However, the Hornets battled back on April 27 when faced with Georgetown for the second time, defeating them 5-4 and giving them their first loss of the season. Bartlett pitched a complete game, and Cory Burnham scored in the bottom of the sixth inning to seal the win.

  “This is the first time Manchester Essex has beaten Georgetown in a while, [though] I don’t know the exact length of time,” Carter said.    

  The team’s remaining victory was on April 16 in a home game against Lynnfield. Prevailing with a 6-4 win, the Hornets hit in five runs to tie and eventually surpassed Lynnfield’s early 4-1 lead.



Con: Is MIAA’s Zero-Tolerance Policy fair for student athletes?

Stringent rules are often met with resistance by teenagers. The MIAA (Massachusetts Interscholastic Athletic Association) Zero Tolerance policy is no exception.

  According to the MIAA policy, if a student athlete is caught using drugs or alcohol at any point during the school year, he or she is suspended for 25% of the season; a second offense bumps the suspension up to 60%, and a third requires the student to attend a chemical dependency program.

  These rules should only apply to the athlete during the season during which he or she participates in a sport be it one or three seasons.

  Despite the laws in Massachusetts that limit the use of alcohol and drugs, it is naive to think that some high school students don’t drink or do drugs outside of school. Trying to enforce the Zero-Tolerance Policy, a rule that simply reiterates these state laws, throughout the entirety of the school year is both redundant and ineffective.

  Exempting student athletes from the policy during their off season would be significantly more effective because they would be more willing to make a full commitment to their team, meaning not drink or do drugs over the course of the season.

  If a student is not enrolled on a team during a given season, why should MIAA have any involvement in determining the consequences should a student get caught for using drugs or alcohol outside of school? In the case of such an incident, repercussions should be administered solely by the law, not by the state’s athletic association.

  This issue is complex, and there is plenty of “gray” area. Suppose a student is caught using drugs or alcohol at a school function or event during his or her off season. Is it then reasonable to penalize the student’s position and involvement on a team playing, though in some cases, up to six months later? Should there be a separate rule in the occurrence of this type of circumstance?

  According to Paul Murphy, high school assistant principal, the Zero Tolerance policy only occurs in the case of an official police report involving a student athlete violating rules regarding underage drinking or drug usage.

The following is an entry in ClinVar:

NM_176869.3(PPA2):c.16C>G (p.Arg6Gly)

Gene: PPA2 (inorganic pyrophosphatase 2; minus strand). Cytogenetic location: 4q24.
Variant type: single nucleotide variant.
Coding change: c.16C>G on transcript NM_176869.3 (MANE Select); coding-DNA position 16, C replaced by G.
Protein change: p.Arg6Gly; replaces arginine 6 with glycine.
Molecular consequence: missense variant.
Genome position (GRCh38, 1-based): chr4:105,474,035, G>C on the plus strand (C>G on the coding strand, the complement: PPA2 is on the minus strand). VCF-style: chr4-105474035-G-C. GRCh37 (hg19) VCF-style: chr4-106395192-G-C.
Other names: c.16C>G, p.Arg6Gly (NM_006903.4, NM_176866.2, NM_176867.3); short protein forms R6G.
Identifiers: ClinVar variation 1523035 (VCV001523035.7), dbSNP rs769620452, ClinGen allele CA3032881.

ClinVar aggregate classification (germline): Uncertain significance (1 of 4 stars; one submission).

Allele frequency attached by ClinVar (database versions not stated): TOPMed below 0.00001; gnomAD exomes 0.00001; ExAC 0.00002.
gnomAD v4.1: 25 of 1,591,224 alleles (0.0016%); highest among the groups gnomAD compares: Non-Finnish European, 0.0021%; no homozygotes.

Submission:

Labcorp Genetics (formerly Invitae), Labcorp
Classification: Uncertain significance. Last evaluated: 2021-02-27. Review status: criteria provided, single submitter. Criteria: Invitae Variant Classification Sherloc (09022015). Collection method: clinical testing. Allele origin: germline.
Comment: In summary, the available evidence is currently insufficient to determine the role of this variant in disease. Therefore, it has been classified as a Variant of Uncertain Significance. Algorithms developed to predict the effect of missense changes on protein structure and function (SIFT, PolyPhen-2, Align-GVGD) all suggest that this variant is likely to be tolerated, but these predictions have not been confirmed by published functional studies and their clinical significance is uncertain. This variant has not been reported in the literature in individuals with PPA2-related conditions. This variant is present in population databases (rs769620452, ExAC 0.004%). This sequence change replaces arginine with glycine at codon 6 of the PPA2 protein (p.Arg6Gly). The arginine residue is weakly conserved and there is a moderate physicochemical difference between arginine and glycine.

It is still possible though, for the school to further investigate any photos, videos or overheard conversations referencing or displaying underage drinking or drug usage without a police report, which may or may not lead to a sports suspension, Murphy said.

  Since the policy only applies if the police file a report against a student athlete, the MIAA should not be responsible for implementing any repercussions off season. Law enforcers can take care of this on their own.


Girls’ tennis team dominates with opening record, sets pace for season

  After finishing their first week of matches, the girls’ tennis team set the pace for the rest of their season by winning both matches against Boston Latin Academy and Hamilton-Wenham, maintaining a 6-0-0 record.

  Because of the late winter this year, the team had to have 5:30 am practices at the Manchester Athletic Club to practice before their first match. Although, according to tennis coach Philip Logsdon, the team’s spirit about it was great and there was very little complaining.girls tennis

  Their first match and win of the season at an away match against Boston Latin Academy. The team won the match 5-0, and the junior varsity team won most of their matches. Returning to the team this year is first singles player senior captain Brittany Collens, who will be playing at New Mexico State University next year.

  “Brittany Collens played Dede, who is another tournament level player from Boston Latin, and traded some wonderful strokes back and forth…some of those strokes were incredible to see,” coach Logsdon said.

  The following day, the tennis team played a home match against Hamilton-Wenham and won 5-0.This was the first time the tennis team played on the new courts in front of the elementary school.

  According to Logsdon, Molly Carlson was very tactical and strategic in how she placed her shots when playing first doubles with junior Rachel Daley.

  “This is one of the first years where we have both strong singles and doubles teams which will create really good results. I can see us winning States this year, especially if we beat Bedford in the North Division,” captain Rachel Daley said.

  The team has a total of 34 girls, 10 as varsity players and 24 junior varsity players. In the Hamilton-Wenham match, 18-20 girls actually got to play, some girls never having played competitively in their lives.

    “With the addition of Brittany Collens and having coach Logsdon step up, our team will be better then ever this year,” captain Michelle Fuca said.

  According to Logsdon, Fuca has a signature spin shot that was spinning better then ever during the Hamilton-Wenham match.